“We admitted we were powerless over alcohol – that our lives had become unmanageable”
After living on self-will for a period of thirty-five years continually failing I had to face the fact that something was wrong. I was also aware that the only escape I knew from my self-centred, resentment filled life was to pick up that first drink, the drink that developed an overwhelming desire for another and another. I was doomed to yet another debacle like so many had come before.
Accepting the gravity of my situation I experienced a profound inner collapse and for the first time sought outside assistance. I arrived at my first meeting of Alcoholics Anonymous – at the Road to Recovery Group, Plymouth which became my home group. I saw Step 1 displayed on a scroll and had little difficulty accepting both the propositions contained within it. I was certainly powerless over alcohol and my life was a mess. I sat quietly and heard other AA’s share their experience, strength and hope, and could not help but identify. I had felt the same and drank the same but these people were leading happy sober lives. They shared most importantly how they had recovered, I wanted what they had. I left that Meeting armed with a Big Book, a temporary sponsor, daily suggestions and numerous telephone numbers of members of Alcoholics Anonymous.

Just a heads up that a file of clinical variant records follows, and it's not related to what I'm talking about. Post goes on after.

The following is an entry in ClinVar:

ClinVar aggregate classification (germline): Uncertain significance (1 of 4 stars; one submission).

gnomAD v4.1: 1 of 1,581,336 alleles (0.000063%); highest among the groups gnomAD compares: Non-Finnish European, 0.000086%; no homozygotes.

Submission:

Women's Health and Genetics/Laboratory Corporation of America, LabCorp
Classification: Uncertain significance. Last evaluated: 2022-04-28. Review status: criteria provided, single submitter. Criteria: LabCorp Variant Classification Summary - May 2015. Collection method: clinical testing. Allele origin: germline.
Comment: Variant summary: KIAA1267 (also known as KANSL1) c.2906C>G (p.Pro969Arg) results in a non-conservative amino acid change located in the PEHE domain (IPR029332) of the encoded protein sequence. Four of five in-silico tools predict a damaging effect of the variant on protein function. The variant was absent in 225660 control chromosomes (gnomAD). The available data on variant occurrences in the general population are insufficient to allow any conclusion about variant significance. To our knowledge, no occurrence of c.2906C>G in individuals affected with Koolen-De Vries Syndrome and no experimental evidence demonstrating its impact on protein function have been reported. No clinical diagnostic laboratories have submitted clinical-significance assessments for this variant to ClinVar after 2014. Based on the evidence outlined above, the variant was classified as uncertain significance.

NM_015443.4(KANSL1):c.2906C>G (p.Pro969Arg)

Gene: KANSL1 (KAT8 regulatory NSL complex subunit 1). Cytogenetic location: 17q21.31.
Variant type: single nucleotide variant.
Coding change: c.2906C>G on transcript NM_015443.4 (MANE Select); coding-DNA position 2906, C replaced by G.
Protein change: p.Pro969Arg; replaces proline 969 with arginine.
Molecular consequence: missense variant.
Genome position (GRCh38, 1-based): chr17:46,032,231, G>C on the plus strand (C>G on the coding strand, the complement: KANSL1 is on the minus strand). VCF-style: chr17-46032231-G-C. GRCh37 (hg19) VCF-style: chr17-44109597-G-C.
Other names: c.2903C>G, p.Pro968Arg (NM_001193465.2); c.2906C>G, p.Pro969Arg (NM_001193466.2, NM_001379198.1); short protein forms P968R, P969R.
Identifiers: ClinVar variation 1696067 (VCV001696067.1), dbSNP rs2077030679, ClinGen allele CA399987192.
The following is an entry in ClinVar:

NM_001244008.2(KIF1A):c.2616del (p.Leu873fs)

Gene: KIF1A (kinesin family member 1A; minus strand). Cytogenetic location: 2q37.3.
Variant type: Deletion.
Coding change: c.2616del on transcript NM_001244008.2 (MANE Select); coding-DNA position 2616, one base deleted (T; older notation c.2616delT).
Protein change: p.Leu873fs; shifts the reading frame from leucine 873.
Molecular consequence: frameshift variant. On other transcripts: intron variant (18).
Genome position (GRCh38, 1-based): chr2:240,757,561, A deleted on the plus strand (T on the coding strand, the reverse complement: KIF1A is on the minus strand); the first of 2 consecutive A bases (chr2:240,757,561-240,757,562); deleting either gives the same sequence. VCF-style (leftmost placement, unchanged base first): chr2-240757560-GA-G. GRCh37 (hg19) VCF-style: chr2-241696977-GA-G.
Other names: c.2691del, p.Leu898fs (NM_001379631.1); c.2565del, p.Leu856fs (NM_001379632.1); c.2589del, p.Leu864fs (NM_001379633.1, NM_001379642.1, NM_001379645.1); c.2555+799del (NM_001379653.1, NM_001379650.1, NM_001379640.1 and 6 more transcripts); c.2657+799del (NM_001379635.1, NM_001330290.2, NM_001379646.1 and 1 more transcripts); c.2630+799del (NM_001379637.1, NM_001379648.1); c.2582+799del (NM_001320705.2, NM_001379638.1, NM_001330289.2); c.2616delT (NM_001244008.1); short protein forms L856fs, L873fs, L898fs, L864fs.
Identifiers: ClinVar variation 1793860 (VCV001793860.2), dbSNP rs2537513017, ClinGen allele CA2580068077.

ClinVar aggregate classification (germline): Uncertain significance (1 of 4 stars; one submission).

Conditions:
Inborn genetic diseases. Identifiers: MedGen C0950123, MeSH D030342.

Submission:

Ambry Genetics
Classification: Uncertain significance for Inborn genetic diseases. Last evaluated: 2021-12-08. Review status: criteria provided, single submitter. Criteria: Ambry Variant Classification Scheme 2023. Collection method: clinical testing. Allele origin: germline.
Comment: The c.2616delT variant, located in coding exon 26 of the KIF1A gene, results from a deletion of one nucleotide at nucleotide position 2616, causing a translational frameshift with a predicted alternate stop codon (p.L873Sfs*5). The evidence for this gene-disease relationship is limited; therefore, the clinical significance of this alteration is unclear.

I had been filled with hope but at this point with very little understanding of how this was going to work. Most importantly however, I had faith that if I did what these others had done I might just get the life they talked about. I had begun without realising walking a new road. My sponsor took me through the Twelve Steps and I have enjoyed fourteen months of continued sobriety.
My experiences in AA have taught me that Step 1 is the foundation stone to continued sobriety. The admission I am an alcoholic of the hopeless variety, suffering from an illness of the mind and body which can only be relieved one day at a time by the principles contained within the Twelve Steps allows me to remain humble. This humility in turn means I remain sponsorable and ensures a relationship with my Higher Power who is doing for me today what I could not do for myself.
In order for my recovery to continue and my relationship with a God of my own understanding to grow, I need to keep in the forefront of my mind at ALL times the nature of the fatal illness from which I suffer. Without the Twelve Step programme of Alcoholics Anonymous, a sponsor and a Higher Power, I am only one drink away from insanity and death. If you are new or returning to AA I would urge you to accept the gravity of the illness of Alcoholism and be willing to act upon guidance from a sponsor and give yourself completely to this simple programme.
The promises you will find in AA are just what they are called PROMISES. They have been given to me and you can have them too if you are prepared to retain Step One.
Mike M, Road to Recovery, Plymouth